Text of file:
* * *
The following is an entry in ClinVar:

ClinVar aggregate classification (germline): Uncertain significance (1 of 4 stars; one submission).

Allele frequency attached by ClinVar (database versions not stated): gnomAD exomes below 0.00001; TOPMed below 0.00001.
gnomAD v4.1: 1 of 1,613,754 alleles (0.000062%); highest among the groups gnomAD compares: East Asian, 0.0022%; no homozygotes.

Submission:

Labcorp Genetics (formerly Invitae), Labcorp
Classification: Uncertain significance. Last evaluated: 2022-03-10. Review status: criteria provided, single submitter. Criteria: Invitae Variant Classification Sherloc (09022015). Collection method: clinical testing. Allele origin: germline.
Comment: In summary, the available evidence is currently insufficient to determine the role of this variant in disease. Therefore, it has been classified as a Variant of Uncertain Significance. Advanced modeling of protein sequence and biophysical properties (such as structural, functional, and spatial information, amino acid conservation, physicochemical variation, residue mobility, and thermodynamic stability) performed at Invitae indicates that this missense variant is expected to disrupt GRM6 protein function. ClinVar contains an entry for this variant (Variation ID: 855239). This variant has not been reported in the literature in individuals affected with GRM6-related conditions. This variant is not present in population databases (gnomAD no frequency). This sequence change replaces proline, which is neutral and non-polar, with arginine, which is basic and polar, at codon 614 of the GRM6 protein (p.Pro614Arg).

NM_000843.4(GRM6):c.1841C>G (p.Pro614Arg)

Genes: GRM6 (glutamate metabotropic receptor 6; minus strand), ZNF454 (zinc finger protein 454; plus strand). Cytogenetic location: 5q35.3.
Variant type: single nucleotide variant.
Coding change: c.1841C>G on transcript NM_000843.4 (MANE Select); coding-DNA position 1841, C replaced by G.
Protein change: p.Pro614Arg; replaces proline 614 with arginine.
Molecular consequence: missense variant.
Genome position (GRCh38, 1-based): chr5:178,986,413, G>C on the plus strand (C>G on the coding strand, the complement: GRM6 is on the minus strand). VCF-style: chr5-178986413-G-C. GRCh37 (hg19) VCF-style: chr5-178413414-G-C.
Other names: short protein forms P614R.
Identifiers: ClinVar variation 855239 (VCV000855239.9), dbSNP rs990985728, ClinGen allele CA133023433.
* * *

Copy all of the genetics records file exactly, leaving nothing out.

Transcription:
The following is an entry in ClinVar:

ClinVar aggregate classification (germline): Uncertain significance (1 of 4 stars; one submission).

Allele frequency attached by ClinVar (database versions not stated): gnomAD exomes below 0.00001; TOPMed below 0.00001.
gnomAD v4.1: 1 of 1,613,754 alleles (0.000062%); highest among the groups gnomAD compares: East Asian, 0.0022%; no homozygotes.

Submission:

Labcorp Genetics (formerly Invitae), Labcorp
Classification: Uncertain significance. Last evaluated: 2022-03-10. Review status: criteria provided, single submitter. Criteria: Invitae Variant Classification Sherloc (09022015). Collection method: clinical testing. Allele origin: germline.
Comment: In summary, the available evidence is currently insufficient to determine the role of this variant in disease. Therefore, it has been classified as a Variant of Uncertain Significance. Advanced modeling of protein sequence and biophysical properties (such as structural, functional, and spatial information, amino acid conservation, physicochemical variation, residue mobility, and thermodynamic stability) performed at Invitae indicates that this missense variant is expected to disrupt GRM6 protein function. ClinVar contains an entry for this variant (Variation ID: 855239). This variant has not been reported in the literature in individuals affected with GRM6-related conditions. This variant is not present in population databases (gnomAD no frequency). This sequence change replaces proline, which is neutral and non-polar, with arginine, which is basic and polar, at codon 614 of the GRM6 protein (p.Pro614Arg).

NM_000843.4(GRM6):c.1841C>G (p.Pro614Arg)

Genes: GRM6 (glutamate metabotropic receptor 6; minus strand), ZNF454 (zinc finger protein 454; plus strand). Cytogenetic location: 5q35.3.
Variant type: single nucleotide variant.
Coding change: c.1841C>G on transcript NM_000843.4 (MANE Select); coding-DNA position 1841, C replaced by G.
Protein change: p.Pro614Arg; replaces proline 614 with arginine.
Molecular consequence: missense variant.
Genome position (GRCh38, 1-based): chr5:178,986,413, G>C on the plus strand (C>G on the coding strand, the complement: GRM6 is on the minus strand). VCF-style: chr5-178986413-G-C. GRCh37 (hg19) VCF-style: chr5-178413414-G-C.
Other names: short protein forms P614R.
Identifiers: ClinVar variation 855239 (VCV000855239.9), dbSNP rs990985728, ClinGen allele CA133023433.